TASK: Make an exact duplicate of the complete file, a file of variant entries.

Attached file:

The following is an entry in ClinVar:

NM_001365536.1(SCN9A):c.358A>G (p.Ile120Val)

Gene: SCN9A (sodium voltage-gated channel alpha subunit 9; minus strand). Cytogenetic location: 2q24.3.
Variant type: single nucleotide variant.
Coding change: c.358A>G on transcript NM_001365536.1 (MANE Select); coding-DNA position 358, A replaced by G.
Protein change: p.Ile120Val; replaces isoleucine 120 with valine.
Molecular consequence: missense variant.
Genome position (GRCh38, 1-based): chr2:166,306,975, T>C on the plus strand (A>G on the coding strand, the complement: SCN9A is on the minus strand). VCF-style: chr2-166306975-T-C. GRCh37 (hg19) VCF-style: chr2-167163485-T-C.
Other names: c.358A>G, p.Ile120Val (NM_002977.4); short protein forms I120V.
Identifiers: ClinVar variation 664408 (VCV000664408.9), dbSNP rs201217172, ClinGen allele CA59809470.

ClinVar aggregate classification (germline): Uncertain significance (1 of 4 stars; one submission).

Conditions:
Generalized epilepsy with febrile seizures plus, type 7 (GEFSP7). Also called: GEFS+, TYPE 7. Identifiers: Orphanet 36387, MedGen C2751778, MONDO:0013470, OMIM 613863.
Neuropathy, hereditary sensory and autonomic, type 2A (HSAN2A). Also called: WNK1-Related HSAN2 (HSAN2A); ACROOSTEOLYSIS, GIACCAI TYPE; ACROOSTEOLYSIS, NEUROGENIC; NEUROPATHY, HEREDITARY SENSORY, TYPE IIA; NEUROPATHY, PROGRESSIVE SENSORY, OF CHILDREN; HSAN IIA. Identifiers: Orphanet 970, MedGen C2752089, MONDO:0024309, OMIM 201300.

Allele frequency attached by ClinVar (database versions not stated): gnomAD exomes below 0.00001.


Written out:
The following is an entry in ClinVar:

NM_001365536.1(SCN9A):c.358A>G (p.Ile120Val)

Gene: SCN9A (sodium voltage-gated channel alpha subunit 9; minus strand). Cytogenetic location: 2q24.3.
Variant type: single nucleotide variant.
Coding change: c.358A>G on transcript NM_001365536.1 (MANE Select); coding-DNA position 358, A replaced by G.
Protein change: p.Ile120Val; replaces isoleucine 120 with valine.
Molecular consequence: missense variant.
Genome position (GRCh38, 1-based): chr2:166,306,975, T>C on the plus strand (A>G on the coding strand, the complement: SCN9A is on the minus strand). VCF-style: chr2-166306975-T-C. GRCh37 (hg19) VCF-style: chr2-167163485-T-C.
Other names: c.358A>G, p.Ile120Val (NM_002977.4); short protein forms I120V.
Identifiers: ClinVar variation 664408 (VCV000664408.9), dbSNP rs201217172, ClinGen allele CA59809470.

ClinVar aggregate classification (germline): Uncertain significance (1 of 4 stars; one submission).

Conditions:
Generalized epilepsy with febrile seizures plus, type 7 (GEFSP7). Also called: GEFS+, TYPE 7. Identifiers: Orphanet 36387, MedGen C2751778, MONDO:0013470, OMIM 613863.
Neuropathy, hereditary sensory and autonomic, type 2A (HSAN2A). Also called: WNK1-Related HSAN2 (HSAN2A); ACROOSTEOLYSIS, GIACCAI TYPE; ACROOSTEOLYSIS, NEUROGENIC; NEUROPATHY, HEREDITARY SENSORY, TYPE IIA; NEUROPATHY, PROGRESSIVE SENSORY, OF CHILDREN; HSAN IIA. Identifiers: Orphanet 970, MedGen C2752089, MONDO:0024309, OMIM 201300.

Allele frequency attached by ClinVar (database versions not stated): gnomAD exomes below 0.00001.